By Claire Murray, Brand Innovation and Strategy, The Marketing Arm
It should be no surprise that the future of influencer is bright. Influencer marketing returns an average of 11x higher ROI than traditional digital marketing and 94% of marketers that have used influencer marketing consider it effective, according to a recent study.
Taking the simple route of incorporating influencers into an already existing idea is no longer going to cut it. It’s now an imperative business need to make influencer a component of your overall brand strategy, with a focus on influencer-led ideas.
As an agency that stays on the pulse of trends, innovations, and movements within the influencer space, here are three things we’re watching closely.
Long-Term Influencer Partnerships
Despite influencer marketing as a whole being incredibly effective, a statistic was recently released that 47% of consumers are “fatigued” by traditional influencer marketing, signaling a need and opportunity for brands to infuse more creativity and thought into influencer partnerships and programs. With consumers feeling suffocated by a never-ending stream of thoughtless #ad posts, it’s essential that brands begin to consider long-term partnerships and strategies with influencers instead of sporadic influencer boosts since “the one-off influencer campaign might as well be a programmatic banner buy.”
From time saved in the influencer identification process to truly authentic content created due to a base relationship between brand and influencer, long-term influencer partnerships are the way of the future for brands. Futuristic brands are going to seek out multi-year, long game influencer contracts as a by-product of influencer-led strategy. While brand partnerships have historically only been associated with other brands, venues, and entertainment outlets, in years to come, influencer will have a seat at the big table of partnerships.
AI + Influencer
AI (Artificial Intelligence) is dominating conversation everywhere. From major industry events such as CES, SXSW, and Cannes Lions to how we decide what music to listen to in our homes, AI is playing an active and important roll in how consumers engage with technology and how their behavior is analyzed and understood by marketers. Integrating the power of AI technology with influencer marketing is easily one of the most exciting innovations on the horizon for our industry. While most AI technology is still in the early phases of development, it’s important to understand how AI will interact with influencers and how this industry-technology partnership will ensure a bright and successful future — especially for brands that use it early.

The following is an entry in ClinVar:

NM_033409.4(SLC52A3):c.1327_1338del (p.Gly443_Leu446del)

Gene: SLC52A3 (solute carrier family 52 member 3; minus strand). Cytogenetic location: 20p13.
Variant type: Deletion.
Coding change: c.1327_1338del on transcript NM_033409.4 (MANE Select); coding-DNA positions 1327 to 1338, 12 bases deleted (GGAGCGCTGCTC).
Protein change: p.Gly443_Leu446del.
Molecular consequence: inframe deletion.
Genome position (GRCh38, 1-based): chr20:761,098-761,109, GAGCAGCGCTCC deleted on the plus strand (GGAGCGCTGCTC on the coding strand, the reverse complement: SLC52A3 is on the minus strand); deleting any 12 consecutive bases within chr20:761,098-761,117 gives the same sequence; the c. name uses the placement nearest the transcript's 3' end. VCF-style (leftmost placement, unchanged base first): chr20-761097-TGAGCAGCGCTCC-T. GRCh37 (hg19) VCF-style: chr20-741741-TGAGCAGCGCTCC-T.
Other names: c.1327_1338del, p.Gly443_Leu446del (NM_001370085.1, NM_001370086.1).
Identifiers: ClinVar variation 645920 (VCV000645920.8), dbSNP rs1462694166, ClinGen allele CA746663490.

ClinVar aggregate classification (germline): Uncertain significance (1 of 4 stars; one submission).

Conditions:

AI built for influencer analysis will be not only be able to detect which types of content generate the best engagement but determine the best influencer-brand matches based on millions and millions of data points. In seconds, these computers will predict influencer performance, understand influencer potential, and offer recommendations that would take a team of hundreds to produce. With influencer identification, content analysis, and performance measurement being supported by AI, brands will be able reach and resonate with consumers like never before. With influencer marketing, AI is going to give insight to brands and relevance to consumers that will make it one of the most powerful players in a holistic marketing strategy.
While this aspect of the future of influencer may have a dystopian edge to it, it’s something that’s already filling newsfeeds around the globe, without many realizing it. Enter, the virtual influencer. These AI powered, CGI (computer generated imagery) created online personalities have just this year amassed millions of followers while sporting major brand labels and products, with some having even been featured on magazine covers.
Names like Shudu and Lil Miquela may spark a note of recognition since major brands such as Fenty Beauty and Prada have reposted their content. These virtual influencers are not only promoting products on their feeds but have diverse interests that humanize them to their followers like being an avid political advocate and releasing music on Spotify.
The implications for brands in this wild west of virtual influencers sparks interesting considerations from how to handle legal and IP ownership to working with a more predictable influencer with less risk. The future of influencer not only holds virtual influencers, but virtual influencers created by and for specific brands. The possibilities are truly endless and the fact that audiences globally are following and consuming these AI powered virtual influencers’ content brings into conversation the question: Do influencers have to be fully human or can they be created personalities that share content in a relatable way on a consumer channels?
These topics are a small glimpse into the many exciting trends, movements, and innovations The Marketing Arm is tracking for the future of influencer. At The Influencer Continuum on October 28-30, brands will receive a custom playbook with actionable ideas for how the future of influencer will interact with their business.